Background ‘Encephalomyelitis disseminata’ (multiple sclerosis) and myalgic encephalomyelitis/chronic fatigue syndrome (ME/CFS) are both classified as diseases of the central nervous system by the World Health Organization. This review aims to compare the phenomenological and neuroimmune characteristics of MS with those of ME/CFS. Discussion There are remarkable phenomenological and neuroimmune overlaps between both disorders. Patients with ME/CFS and MS both experience severe levels of disabling fatigue and a worsening of symptoms following exercise and resort to energy conservation strategies in an attempt to meet the energy demands of day-to-day living. Debilitating autonomic symptoms, diminished cardiac responses to exercise, orthostatic intolerance and postural hypotension are experienced by patients with both illnesses. Both disorders show a relapsing-remitting or progressive course, while infections and psychosocial stress play a large part in worsening of fatigue symptoms. Activated immunoinflammatory, oxidative and nitrosative (O+NS) pathways and autoimmunity occur in both illnesses. The consequences of O+NS damage to self-epitopes is evidenced by the almost bewildering and almost identical array of autoantibodies formed against damaged epitopes seen in both illnesses. Mitochondrial dysfunctions, including lowered levels of ATP, decreased phosphocreatine synthesis and impaired oxidative phosphorylation, are heavily involved in the pathophysiology of both MS and ME/CFS. The findings produced by neuroimaging techniques are quite similar in both illnesses and show decreased cerebral blood flow, atrophy, gray matter reduction, white matter hyperintensities, increased cerebral lactate and choline signaling and lowered acetyl-aspartate levels. Summary This review shows that there are neuroimmune similarities between MS and ME/CFS. This further substantiates the view that ME/CFS is a neuroimmune illness and that patients with MS are immunologically primed to

  7. The feasibility and acceptability of conducting a trial of specialist medical care and the Lightning Process in children with chronic fatigue syndrome: feasibility randomized controlled trial (SMILE study)

    PubMed Central

    2013-01-01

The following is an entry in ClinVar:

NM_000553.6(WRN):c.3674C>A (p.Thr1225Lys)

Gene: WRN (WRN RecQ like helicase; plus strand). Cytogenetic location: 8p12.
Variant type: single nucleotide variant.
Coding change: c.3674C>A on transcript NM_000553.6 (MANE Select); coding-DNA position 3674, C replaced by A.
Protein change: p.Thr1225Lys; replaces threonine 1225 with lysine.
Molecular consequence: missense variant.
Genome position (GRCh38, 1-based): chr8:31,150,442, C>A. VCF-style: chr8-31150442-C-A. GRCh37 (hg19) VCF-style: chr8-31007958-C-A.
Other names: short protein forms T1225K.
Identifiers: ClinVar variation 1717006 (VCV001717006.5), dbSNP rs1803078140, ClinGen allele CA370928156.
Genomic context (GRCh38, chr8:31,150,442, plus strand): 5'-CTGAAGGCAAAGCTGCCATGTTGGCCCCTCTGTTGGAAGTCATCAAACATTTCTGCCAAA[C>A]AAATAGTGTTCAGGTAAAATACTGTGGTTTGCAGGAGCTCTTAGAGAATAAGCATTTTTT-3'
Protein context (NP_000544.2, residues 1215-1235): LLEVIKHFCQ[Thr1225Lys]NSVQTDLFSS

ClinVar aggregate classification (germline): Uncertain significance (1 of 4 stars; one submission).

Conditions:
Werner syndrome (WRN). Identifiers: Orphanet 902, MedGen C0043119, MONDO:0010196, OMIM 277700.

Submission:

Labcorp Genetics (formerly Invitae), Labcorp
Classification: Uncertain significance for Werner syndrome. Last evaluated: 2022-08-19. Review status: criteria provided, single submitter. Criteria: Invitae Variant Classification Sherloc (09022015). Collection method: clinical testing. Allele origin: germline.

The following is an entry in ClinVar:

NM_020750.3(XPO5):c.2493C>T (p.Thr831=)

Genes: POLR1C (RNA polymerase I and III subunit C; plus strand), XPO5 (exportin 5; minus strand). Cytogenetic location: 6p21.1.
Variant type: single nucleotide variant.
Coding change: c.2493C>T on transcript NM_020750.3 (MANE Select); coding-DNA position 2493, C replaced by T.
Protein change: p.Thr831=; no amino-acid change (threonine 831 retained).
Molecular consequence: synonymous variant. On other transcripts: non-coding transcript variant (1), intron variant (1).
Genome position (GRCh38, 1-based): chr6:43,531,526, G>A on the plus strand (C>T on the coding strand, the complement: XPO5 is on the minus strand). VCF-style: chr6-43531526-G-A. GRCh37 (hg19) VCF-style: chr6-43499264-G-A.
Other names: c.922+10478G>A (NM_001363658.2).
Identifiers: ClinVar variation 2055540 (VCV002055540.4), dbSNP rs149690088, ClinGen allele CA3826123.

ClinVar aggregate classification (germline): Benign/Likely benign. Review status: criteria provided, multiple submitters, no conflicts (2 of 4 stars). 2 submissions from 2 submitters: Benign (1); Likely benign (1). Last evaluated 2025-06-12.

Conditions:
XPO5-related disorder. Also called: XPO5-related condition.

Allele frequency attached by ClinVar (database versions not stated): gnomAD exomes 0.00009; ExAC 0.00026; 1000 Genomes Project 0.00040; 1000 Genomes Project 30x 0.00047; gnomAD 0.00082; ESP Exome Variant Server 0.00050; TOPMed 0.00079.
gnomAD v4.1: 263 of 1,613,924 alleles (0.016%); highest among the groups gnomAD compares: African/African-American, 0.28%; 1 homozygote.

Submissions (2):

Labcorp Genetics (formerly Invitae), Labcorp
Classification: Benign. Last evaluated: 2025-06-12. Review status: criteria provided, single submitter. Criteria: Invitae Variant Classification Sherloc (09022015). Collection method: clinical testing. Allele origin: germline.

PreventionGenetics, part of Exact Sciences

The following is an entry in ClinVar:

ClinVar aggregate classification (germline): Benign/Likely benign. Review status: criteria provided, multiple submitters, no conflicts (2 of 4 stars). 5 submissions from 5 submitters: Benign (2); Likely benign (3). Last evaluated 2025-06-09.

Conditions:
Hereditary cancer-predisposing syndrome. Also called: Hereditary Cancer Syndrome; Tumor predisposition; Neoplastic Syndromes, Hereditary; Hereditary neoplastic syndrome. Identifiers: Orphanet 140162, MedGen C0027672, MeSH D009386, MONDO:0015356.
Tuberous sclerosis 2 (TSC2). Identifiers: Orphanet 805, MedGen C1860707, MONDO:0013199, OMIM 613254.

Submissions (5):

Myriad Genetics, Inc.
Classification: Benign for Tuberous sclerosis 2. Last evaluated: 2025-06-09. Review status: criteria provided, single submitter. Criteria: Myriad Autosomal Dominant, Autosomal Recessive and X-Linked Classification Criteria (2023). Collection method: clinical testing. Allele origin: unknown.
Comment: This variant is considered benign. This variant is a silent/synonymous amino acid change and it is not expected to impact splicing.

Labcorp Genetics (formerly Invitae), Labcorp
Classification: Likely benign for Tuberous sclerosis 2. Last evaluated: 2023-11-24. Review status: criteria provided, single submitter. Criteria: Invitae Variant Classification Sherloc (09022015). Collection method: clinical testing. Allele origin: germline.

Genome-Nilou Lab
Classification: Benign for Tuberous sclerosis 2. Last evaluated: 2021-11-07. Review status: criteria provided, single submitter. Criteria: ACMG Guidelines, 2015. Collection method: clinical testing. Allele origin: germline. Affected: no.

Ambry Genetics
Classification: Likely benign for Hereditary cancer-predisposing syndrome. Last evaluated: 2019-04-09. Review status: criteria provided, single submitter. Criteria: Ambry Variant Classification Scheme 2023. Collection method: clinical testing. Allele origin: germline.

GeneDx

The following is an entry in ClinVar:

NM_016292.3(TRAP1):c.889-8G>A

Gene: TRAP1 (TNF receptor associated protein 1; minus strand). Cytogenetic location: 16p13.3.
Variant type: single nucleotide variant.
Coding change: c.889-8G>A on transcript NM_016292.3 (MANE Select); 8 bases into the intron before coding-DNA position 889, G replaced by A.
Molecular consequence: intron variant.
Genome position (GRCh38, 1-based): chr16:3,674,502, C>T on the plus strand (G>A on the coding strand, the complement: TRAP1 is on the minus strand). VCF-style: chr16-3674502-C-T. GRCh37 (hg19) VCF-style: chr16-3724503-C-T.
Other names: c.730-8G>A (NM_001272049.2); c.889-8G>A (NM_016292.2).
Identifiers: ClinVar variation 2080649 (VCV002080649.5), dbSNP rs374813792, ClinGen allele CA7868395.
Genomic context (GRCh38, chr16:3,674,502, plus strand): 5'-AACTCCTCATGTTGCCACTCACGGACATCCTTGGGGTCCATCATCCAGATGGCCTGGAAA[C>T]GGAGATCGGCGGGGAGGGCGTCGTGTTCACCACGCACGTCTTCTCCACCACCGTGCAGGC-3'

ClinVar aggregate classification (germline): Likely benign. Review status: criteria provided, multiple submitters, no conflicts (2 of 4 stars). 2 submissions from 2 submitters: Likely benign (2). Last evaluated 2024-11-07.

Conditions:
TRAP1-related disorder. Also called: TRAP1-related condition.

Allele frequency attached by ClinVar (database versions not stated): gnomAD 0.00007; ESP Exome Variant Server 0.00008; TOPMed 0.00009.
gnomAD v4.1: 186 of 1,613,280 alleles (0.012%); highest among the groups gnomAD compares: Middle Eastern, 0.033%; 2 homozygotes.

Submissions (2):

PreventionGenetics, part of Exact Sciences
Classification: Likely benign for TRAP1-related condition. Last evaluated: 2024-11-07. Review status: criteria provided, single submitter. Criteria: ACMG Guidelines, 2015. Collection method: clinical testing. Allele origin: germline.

Background Chronic fatigue syndrome (CFS) or myalgic encephalomyelitis (ME) is relatively common in children with limited evidence for treatment. The Phil Parker Lightning Process (LP) is a trademarked intervention, which >250 children use annually. There are no reported studies investigating the effectiveness or possible side effects of LP. Methods The trial population was drawn from the Bath and Bristol NHS specialist paediatric CFS or ME service. The study was designed as a pilot randomized trial with children (aged 12 to 18 years) comparing specialist medical care with specialist medical care plus the Lightning Process. Integrated qualitative methodology was used to explore the feasibility and acceptability of the recruitment, randomization and interventions. Results A total of 56 children were recruited from 156 eligible children (1 October 2010 to 16 June 2012). Recruitment, randomization and both interventions were feasible and acceptable. Participants suggested changes to improve feasibility and acceptability and we incorporated the following in the trial protocol: stopped collecting 6-week outcomes; introduced a second reminder letter; used phone calls to collect primary outcomes from nonresponders; informed participants about different approaches of each intervention and changed our recommendation for the primary outcome for the full study from school attendance to disability (SF-36 physical function subscale) and fatigue (Chalder Fatigue Scale). Conclusions Conducting randomized controlled trials (RCTs) to investigate an alternative treatment such as LP is feasible and acceptable for children with CFS or ME. Feasibility studies that incorporate qualitative methodology enable changes to be made to trial protocols to improve acceptability to participants. This is likely to improve recruitment rate and trial retention. Trial registration Feasibility study first randomization: 29 September 2010. Trial registration: Current Controlled Trials ISRCTN81456207